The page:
So, am I just one of those players who's confused and should be saying "Shit! I'm playing Narrativist"? Or is the metagame exclusive requirement overstated?

I think that Ron has created a construct that stands only to support his definition. That is, as soon as there's any like of metagame, it's not Sim. But wait, Ron points out that there is a Sim metagame! But then what is all the talk about wedges of metagame agenda sneaking in and such? Well, it seems to me that Ron is just referring to player priorities. That is, a Gamist likes metagame that allows success. The Narrativist likes metagame that empowers his telling of story. And the Simulationist likes metagame that allows versimillitude.

What is the ability to build a universe in those games that Ron states are "interesting uses of director stance", if not exploration empowering metagame?

I guess this is my point. I think the whole metagame issue is a big smoke screen. I think it was simpler, and more to the point to simply say that Sim empowering games gave priority to some sort of exploration. I think Ron's points about Theme are more salient, but I have some problems there as well.

Now, there are some players for whom metagame will be a problem as I've said. There is a subset of players who, like the Turku school, eschew any outside elements. But I say that they are a subset of Sim, not the totality. This relates to simulations in general (I'm not saying that the two are inextricably linked, just that there is a correllation here), in that in a simulation there are internal and external variables. Some Sim players like to only deal with the internal variables, and some like to play with all of them (I suppose the Sim GM could be said to an extent to potantially have a preference for only the external variables).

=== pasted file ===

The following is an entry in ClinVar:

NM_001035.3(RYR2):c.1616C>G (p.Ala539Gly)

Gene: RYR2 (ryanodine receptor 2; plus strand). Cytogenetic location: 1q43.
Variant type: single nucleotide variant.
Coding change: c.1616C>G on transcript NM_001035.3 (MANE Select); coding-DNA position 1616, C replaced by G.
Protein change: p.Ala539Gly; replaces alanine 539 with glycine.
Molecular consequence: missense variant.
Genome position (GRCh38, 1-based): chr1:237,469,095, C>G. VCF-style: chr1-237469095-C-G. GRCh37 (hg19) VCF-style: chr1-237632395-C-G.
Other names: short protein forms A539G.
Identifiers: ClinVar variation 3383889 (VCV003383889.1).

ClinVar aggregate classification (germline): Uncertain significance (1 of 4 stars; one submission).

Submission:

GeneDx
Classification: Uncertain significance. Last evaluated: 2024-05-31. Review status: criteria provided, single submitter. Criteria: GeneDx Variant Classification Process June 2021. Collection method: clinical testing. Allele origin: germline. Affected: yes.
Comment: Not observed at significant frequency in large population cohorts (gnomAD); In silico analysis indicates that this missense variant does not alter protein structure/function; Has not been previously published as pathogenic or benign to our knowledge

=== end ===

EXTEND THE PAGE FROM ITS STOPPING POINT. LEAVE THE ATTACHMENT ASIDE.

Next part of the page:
Anyhow, the "Internal" Sim player will tell you that you get a more powerful experience by locking yourself inside the simulation. The "Internal/External" player like myself will say that one can still have a powerful experience and not limit themselves to just one side. This boils down to simple player preference.

So, for the Internal Sim player, I think there is no "reward" but play itself (or maybe I'm not looking at it closely enough). For the External Sim player, all sorts of metagame rewards, like the ones proposed in the thread mentioned, are completely valid.

At least that's my take on it at the moment.

Mike
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xiombarg
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« Reply #11 on: February 04, 2003, 07:04:17 AM »

Quote from: Mike Holmes
As such, it's no surprise that players like Vincent and myself see no need for point systems. They are not informative in a useful manner (at least none I've ever seen), and they almost always make creation of the character envisioned difficult.